May I be the first to say, Happy Valentine to you? While cleaning the porch of snow…which is to say I found the edge of the mat and pulled up…this heart was my gift.
The driveway had drifts of about three feet but my Ranger was able to move about albeit with some difficulty. Daniel Miller, using John Fisher’s tractor and snow blower, cleared the driveway…a wonderful gift!
Each day, the Ranger was parked next to the house, out of the worst of wind but with the nose exposed to the first rays of sun to warm the engine. Have I mentioned how often I bless Dave’s name and memory for buying this work horse for me? It has never failed although the wind shield wiper no longer works…not sure what the problem is and will have to ask around for ideas.
One morning I woke up to this sight…this white tail deer was asleep in the field next to the house. Fortunately, deer in this valley always eat if they find the pastures where silage is put out for cattle and hay for horses and sheep.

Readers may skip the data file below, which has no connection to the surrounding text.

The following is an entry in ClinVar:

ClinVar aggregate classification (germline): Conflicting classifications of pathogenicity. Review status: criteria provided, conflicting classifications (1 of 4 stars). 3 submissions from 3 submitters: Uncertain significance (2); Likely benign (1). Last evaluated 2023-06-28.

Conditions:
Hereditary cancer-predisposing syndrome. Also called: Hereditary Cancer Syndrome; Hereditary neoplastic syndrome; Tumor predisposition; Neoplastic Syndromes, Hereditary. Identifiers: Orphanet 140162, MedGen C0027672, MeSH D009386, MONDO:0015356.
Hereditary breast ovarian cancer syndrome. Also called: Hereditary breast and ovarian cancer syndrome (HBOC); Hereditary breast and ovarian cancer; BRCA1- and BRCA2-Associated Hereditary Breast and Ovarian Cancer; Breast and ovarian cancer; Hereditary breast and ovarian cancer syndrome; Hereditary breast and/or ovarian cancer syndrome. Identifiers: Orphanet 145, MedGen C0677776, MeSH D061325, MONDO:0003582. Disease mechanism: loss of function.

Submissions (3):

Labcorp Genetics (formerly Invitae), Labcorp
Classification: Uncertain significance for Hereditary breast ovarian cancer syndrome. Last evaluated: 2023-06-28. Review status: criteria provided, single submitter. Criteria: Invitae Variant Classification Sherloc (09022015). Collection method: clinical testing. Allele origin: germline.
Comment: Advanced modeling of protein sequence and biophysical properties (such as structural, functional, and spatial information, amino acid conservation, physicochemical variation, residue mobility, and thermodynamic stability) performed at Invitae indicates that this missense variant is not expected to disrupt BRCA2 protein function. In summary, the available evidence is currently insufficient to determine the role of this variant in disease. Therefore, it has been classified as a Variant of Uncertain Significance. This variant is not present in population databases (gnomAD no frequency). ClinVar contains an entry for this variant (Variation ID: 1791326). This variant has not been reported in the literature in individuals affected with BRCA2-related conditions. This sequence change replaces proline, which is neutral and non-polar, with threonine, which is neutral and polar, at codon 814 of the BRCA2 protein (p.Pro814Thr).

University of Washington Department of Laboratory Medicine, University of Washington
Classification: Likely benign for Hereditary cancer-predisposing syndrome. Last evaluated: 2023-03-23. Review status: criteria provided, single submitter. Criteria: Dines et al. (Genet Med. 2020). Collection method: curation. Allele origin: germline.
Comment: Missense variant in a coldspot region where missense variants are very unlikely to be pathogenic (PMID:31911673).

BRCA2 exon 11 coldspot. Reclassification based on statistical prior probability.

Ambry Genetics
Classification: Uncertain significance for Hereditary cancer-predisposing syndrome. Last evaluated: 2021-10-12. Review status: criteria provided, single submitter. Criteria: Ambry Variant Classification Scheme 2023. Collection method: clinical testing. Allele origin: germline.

There resides a cast iron dragon atop the wood stove and when the stove heats up, vapor pours out of the dragon’s nostrils. While it’s true, it’s not a lot of vapor, it’s also true the dragon provides me with amusement on a daily basis. I am so easily entertained!
Thistle Cove Farm can’t be seen in this picture unless you know where to look, but it doesn’t subtract from the beauty, does it?
My neighbor’s barn against the backdrop of Morris Knob. One site says it’s 4,455 in height while another says 3,500; I suppose it’s a matter of…you choose. According to this site, Morris Knob was named for Morris Griffith, part of a hunting party in 1767-1769. The hunting party was put together to encourage expansion and anyone interested being a member would be given a land grant. The names in the hunting party have heirs still in Tazewell County: James Burke (for whom Burke’s Garden is named), Rees Bowen (Dave’s clan), William Harmon and others.
VDOT did an outstanding job of clearing our road; it took several passes daily but they persevered and a clear road is the result. Their diligence allowed me to make a run to the grocery and feed stores, all the eaters at Thistle Cove Farm are most grateful.
How did you manage January’s snow storm?
Blessings ~ clear roads ~ enough coffee, food and milk to keep the human take care of the animals ~
Leave a Reply